The Reburialists - J. C. Nelson Page 0,2

the ship.

Which meant I wasn’t dealing with your garden-variety walking corpse. Dale had been right to call me. It was a Re-Animus. An unholy spirit known for animating the dead and tearing apart the living. Again.

It whispered into the shadows, mumbling at times and moaning at others.

Dad said Re-Animus never spoke, for fear of what secrets might slip out. That the act of stealing a body was so heinous that their very souls cried out to be imprisoned the way they imprisoned others. Controlled the way the Re-Animus did the dead.

Someone never mentioned that to this one.

Stake in hand, I jogged along the deck till I came to a cavernous hole leading to the cargo bay. Imagine a football field inside a boat. Now turn off the stadium lights, and turn loose one recently live corpse run by something so foul we had to invent a word for it.

That, right there, is why I looked forward to vacation.

I hopped down stacks of cargo containers, well aware each hop sent a booming echo through the hold. The meat-skin might be dead. The Re-Animus in the driver’s seat would have had to be to miss my coming.

And things grew weirder still.

In the distance, at the far end of the hold, a torch flickered. Not a flashlight. The Re-Animus had lit an honest-to-God torch, like a tiki torch. It illuminated a dim circle on the vast hull of the ship, and in the flickering light, the meat-skin shambled back and forth.

Dale called it a moldy-oldy. Meaning someone dead a few weeks. Plenty strong but not exactly a threat so long as people did the sane thing and ran. Away, not toward it like I did. Fresh corpses could be downright deadly.

The ones everyone feared, the mummies, could barely move, let alone threaten someone. The worst they might do is get dust all over you when they disintegrated. This body had all the signs of a grave robbery gone wrong. The grave cuffs still hung from one wrist.

It turned toward my light, one eye sagging and the other wild. And began to laugh. “Carson. Finally.” So the Re-Animus was still on board this corpse. Fully present. Fully capable. Odds were, it was the same one I’d dealt with two nights before, though it hadn’t been so talkative then.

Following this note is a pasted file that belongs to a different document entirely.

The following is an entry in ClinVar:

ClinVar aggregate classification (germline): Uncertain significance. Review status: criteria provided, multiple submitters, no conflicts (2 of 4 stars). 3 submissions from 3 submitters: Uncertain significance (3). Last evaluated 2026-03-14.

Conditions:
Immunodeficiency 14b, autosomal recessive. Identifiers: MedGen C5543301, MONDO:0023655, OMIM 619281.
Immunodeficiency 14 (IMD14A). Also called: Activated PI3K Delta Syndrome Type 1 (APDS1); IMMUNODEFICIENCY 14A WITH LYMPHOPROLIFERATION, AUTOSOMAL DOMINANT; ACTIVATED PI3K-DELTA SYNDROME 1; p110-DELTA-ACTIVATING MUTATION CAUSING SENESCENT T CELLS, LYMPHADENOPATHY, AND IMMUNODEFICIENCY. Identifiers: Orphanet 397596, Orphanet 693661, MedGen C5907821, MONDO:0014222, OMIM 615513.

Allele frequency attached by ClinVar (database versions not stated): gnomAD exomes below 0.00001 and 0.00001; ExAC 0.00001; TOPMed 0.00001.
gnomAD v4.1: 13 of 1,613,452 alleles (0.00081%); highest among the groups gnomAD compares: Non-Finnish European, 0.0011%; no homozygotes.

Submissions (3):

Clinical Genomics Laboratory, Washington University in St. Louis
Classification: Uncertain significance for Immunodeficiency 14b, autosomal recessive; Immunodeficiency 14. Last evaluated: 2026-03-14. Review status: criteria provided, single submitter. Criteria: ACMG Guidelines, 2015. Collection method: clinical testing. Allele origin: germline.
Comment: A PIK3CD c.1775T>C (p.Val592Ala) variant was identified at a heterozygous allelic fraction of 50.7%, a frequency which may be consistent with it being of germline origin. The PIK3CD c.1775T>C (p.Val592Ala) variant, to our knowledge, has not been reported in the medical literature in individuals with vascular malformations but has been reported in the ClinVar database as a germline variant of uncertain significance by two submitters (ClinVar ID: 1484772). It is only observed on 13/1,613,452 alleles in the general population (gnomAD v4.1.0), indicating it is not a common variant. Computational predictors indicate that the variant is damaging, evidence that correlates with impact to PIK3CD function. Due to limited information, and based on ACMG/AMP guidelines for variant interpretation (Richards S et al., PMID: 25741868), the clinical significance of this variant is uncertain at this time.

“That is one ugly ride you picked. It’s an island. Couldn’t you find someone who’d spent at least an hour in the sun?” I stayed just beyond the torchlight, hopefully farther than it could leap.

It took a step forward, staggering to the left. “I had a great body. I had a whole collection of them, before you showed up to ruin things. We’ll settle that some other time. I’ve come to speak with you, Carson.”

“I’m not really in a mood to talk, but I could arrange for a therapist to call you, if you want.”

The corpse turned away, slouching back toward the hull, where it resumed painting by gnawing a finger and dabbling the blood that oozed out.

Score: Dale, 3. The thing wasn’t writing. It was drawing. Technically, it was writing as well, since the pictures were hieroglyphics.

While it had its back turned, I crept up on it as stealthily as I could, my stake drawn. Green pine could suck the power right out of the meat-skin, killing a chunk of the Re-Animus. The key? Getting in the first blow. I leaped forward, driving the stake down in an arc meant to strike just above the shoulder and continue down into the rib cage.

The Re-Animus caught my hand without looking. “Carson, you killed one of my favorite bodies that way not three days ago.”

I was in trouble.

The last body was fresh and fast, designed to ambush the unwary, but this one had been chosen for a different purpose. After I’d destroyed its last host, the Re-Animus must have spent the last three days pouring itself into this body, building it up for pure strength. Under the force of its grasp, the armor on my wrist crackled and shifted.

It swung another hand around, gnarled fingers grasping at my throat. I didn’t wear a titanium neck brace for style, but neither could I keep my feet on the floor as it lifted me higher, then twisted my head so I couldn’t look away.

“I came to deliver a message.” Its foul breath washed over me, the stench of rotten fish and clogged toilets. “The old man’s body molders, and now she stirs. Give back the heart, Carson. Carson’s blood took